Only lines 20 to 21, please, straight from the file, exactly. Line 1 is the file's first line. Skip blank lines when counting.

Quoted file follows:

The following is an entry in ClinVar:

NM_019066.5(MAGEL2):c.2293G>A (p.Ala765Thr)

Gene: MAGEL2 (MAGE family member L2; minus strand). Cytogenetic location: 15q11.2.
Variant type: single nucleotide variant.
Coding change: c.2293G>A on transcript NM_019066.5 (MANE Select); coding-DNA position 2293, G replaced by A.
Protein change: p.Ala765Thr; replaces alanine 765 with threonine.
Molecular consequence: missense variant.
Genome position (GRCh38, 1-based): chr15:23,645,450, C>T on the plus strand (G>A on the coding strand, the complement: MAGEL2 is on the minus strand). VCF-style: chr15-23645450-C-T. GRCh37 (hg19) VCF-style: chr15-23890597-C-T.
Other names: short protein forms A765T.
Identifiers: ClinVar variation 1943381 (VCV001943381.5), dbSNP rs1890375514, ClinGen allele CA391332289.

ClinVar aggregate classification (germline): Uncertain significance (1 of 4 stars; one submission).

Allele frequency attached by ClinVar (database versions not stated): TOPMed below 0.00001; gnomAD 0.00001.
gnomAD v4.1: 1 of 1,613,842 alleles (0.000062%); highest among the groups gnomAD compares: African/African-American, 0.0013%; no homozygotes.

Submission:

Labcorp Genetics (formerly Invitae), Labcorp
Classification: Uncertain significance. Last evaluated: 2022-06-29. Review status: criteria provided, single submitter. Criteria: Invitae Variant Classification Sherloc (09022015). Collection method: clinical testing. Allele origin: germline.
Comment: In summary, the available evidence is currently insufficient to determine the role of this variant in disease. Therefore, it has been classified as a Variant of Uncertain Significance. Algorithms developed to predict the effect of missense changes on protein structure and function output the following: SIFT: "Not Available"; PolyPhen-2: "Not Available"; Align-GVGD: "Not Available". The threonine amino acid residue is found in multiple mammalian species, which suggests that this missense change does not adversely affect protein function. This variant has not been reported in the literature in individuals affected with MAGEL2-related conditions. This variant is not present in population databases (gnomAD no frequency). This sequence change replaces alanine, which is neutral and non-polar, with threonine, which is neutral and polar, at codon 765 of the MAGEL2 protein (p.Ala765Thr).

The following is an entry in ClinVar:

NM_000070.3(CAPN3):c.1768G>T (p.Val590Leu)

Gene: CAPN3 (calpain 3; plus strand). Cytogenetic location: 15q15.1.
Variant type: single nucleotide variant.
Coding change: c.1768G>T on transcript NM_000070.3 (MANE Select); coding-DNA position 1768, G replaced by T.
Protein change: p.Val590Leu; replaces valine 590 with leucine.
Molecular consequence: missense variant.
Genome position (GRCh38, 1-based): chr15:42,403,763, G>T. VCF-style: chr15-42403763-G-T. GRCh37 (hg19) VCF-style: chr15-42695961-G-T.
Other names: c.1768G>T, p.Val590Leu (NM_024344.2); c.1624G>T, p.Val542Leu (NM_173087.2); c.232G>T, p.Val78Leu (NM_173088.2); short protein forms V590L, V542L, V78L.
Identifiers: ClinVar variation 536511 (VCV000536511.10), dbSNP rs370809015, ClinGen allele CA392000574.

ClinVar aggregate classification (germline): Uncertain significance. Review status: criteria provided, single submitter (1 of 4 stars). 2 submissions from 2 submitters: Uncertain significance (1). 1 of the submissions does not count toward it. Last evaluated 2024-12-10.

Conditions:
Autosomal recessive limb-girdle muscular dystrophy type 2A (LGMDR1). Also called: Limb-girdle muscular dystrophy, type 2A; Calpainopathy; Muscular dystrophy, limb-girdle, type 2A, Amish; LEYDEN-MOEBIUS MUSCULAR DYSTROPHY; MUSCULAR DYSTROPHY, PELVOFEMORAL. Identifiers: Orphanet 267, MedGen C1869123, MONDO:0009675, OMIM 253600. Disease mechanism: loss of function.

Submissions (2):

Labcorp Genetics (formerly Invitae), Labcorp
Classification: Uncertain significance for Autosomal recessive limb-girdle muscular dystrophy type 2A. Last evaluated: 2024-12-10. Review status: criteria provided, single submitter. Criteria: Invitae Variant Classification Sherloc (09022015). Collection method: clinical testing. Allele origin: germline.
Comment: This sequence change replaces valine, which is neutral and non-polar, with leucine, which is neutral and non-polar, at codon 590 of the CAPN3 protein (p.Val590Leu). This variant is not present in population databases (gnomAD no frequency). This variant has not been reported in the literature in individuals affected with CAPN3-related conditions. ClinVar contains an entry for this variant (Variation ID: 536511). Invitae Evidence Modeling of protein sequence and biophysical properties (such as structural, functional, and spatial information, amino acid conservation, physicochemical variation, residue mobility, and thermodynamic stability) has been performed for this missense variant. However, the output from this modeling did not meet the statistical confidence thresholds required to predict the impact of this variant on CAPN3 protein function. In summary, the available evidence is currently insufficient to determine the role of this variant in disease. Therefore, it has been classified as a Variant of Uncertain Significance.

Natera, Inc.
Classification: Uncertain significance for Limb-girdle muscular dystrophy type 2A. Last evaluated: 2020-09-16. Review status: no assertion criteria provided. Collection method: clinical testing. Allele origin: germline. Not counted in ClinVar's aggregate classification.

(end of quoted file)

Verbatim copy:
Gene: CAPN3 (calpain 3; plus strand). Cytogenetic location: 15q15.1.
Variant type: single nucleotide variant.